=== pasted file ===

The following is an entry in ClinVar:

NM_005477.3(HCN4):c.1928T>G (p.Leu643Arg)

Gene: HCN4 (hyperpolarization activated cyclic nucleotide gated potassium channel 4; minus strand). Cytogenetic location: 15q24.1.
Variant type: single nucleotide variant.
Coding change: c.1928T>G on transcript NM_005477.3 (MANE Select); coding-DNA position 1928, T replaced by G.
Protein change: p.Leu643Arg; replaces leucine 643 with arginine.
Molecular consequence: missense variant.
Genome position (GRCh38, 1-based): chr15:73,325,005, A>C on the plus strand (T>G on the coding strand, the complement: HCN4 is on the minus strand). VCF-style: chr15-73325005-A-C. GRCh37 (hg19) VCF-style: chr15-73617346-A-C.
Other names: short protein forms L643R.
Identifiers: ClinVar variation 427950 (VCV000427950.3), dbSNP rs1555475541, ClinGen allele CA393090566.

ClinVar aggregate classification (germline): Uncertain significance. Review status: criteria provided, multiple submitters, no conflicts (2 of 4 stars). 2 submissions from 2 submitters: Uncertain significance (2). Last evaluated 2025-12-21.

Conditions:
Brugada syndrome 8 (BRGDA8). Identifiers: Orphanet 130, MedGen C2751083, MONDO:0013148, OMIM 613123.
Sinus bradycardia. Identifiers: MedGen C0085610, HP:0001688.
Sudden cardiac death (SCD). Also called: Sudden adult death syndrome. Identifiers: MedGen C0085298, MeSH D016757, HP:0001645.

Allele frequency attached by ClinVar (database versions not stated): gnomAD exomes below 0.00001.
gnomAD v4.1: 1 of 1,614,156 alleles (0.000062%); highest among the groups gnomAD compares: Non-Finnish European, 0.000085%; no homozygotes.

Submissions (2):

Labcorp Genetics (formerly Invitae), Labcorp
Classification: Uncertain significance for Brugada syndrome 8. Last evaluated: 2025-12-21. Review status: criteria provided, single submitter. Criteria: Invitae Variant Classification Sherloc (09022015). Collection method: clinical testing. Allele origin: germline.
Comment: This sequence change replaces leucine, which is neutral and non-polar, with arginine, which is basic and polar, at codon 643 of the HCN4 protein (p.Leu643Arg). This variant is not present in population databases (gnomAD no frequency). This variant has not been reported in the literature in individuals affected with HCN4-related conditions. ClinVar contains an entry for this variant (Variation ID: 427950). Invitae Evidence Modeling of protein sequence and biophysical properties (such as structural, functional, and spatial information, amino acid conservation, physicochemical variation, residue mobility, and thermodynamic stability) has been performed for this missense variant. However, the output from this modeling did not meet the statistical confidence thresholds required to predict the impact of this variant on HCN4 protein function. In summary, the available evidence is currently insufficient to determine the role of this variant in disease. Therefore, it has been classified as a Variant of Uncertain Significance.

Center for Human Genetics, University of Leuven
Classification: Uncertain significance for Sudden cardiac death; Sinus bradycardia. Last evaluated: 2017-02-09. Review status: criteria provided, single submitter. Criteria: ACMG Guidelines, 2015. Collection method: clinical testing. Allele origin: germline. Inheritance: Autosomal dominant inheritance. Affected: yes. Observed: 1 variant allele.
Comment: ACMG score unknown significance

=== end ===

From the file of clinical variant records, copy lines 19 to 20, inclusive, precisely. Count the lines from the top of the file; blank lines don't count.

Labcorp Genetics (formerly Invitae), Labcorp
Classification: Uncertain significance for Brugada syndrome 8. Last evaluated: 2025-12-21. Review status: criteria provided, single submitter. Criteria: Invitae Variant Classification Sherloc (09022015). Collection method: clinical testing. Allele origin: germline.